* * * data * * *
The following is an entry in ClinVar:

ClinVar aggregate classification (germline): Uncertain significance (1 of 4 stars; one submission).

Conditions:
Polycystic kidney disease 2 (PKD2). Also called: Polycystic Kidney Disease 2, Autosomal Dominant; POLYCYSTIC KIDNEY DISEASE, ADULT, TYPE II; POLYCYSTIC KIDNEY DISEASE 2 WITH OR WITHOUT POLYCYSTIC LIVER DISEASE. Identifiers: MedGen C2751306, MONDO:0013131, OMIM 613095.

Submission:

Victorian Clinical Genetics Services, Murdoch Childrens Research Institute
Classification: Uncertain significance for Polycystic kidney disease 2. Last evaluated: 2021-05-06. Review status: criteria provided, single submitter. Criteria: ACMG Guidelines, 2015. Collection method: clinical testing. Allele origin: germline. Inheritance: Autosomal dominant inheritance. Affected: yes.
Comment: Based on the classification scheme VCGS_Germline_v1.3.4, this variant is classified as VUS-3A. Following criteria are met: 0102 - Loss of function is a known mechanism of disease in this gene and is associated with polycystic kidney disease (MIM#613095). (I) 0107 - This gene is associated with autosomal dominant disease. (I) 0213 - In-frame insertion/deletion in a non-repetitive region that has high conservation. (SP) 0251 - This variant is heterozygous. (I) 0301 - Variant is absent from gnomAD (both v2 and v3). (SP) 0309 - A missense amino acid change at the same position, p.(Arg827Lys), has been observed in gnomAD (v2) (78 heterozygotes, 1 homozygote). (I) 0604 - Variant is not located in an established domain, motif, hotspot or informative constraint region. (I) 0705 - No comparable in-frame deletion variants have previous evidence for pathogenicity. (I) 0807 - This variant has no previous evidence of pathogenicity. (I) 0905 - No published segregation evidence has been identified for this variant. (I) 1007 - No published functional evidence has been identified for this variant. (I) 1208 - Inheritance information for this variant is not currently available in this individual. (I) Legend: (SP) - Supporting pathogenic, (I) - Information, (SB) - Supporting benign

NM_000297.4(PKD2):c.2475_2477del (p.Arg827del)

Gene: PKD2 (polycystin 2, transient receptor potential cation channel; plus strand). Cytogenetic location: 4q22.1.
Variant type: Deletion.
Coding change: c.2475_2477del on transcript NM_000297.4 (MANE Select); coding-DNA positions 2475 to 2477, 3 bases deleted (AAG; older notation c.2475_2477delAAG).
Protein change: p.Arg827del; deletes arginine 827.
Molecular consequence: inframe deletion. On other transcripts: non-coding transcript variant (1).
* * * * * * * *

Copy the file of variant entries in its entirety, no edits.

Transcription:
The following is an entry in ClinVar:

ClinVar aggregate classification (germline): Uncertain significance (1 of 4 stars; one submission).

Conditions:
Polycystic kidney disease 2 (PKD2). Also called: Polycystic Kidney Disease 2, Autosomal Dominant; POLYCYSTIC KIDNEY DISEASE, ADULT, TYPE II; POLYCYSTIC KIDNEY DISEASE 2 WITH OR WITHOUT POLYCYSTIC LIVER DISEASE. Identifiers: MedGen C2751306, MONDO:0013131, OMIM 613095.

Submission:

Victorian Clinical Genetics Services, Murdoch Childrens Research Institute
Classification: Uncertain significance for Polycystic kidney disease 2. Last evaluated: 2021-05-06. Review status: criteria provided, single submitter. Criteria: ACMG Guidelines, 2015. Collection method: clinical testing. Allele origin: germline. Inheritance: Autosomal dominant inheritance. Affected: yes.
Comment: Based on the classification scheme VCGS_Germline_v1.3.4, this variant is classified as VUS-3A. Following criteria are met: 0102 - Loss of function is a known mechanism of disease in this gene and is associated with polycystic kidney disease (MIM#613095). (I) 0107 - This gene is associated with autosomal dominant disease. (I) 0213 - In-frame insertion/deletion in a non-repetitive region that has high conservation. (SP) 0251 - This variant is heterozygous. (I) 0301 - Variant is absent from gnomAD (both v2 and v3). (SP) 0309 - A missense amino acid change at the same position, p.(Arg827Lys), has been observed in gnomAD (v2) (78 heterozygotes, 1 homozygote). (I) 0604 - Variant is not located in an established domain, motif, hotspot or informative constraint region. (I) 0705 - No comparable in-frame deletion variants have previous evidence for pathogenicity. (I) 0807 - This variant has no previous evidence of pathogenicity. (I) 0905 - No published segregation evidence has been identified for this variant. (I) 1007 - No published functional evidence has been identified for this variant. (I) 1208 - Inheritance information for this variant is not currently available in this individual. (I) Legend: (SP) - Supporting pathogenic, (I) - Information, (SB) - Supporting benign

NM_000297.4(PKD2):c.2475_2477del (p.Arg827del)

Gene: PKD2 (polycystin 2, transient receptor potential cation channel; plus strand). Cytogenetic location: 4q22.1.
Variant type: Deletion.
Coding change: c.2475_2477del on transcript NM_000297.4 (MANE Select); coding-DNA positions 2475 to 2477, 3 bases deleted (AAG; older notation c.2475_2477delAAG).
Protein change: p.Arg827del; deletes arginine 827.
Molecular consequence: inframe deletion. On other transcripts: non-coding transcript variant (1).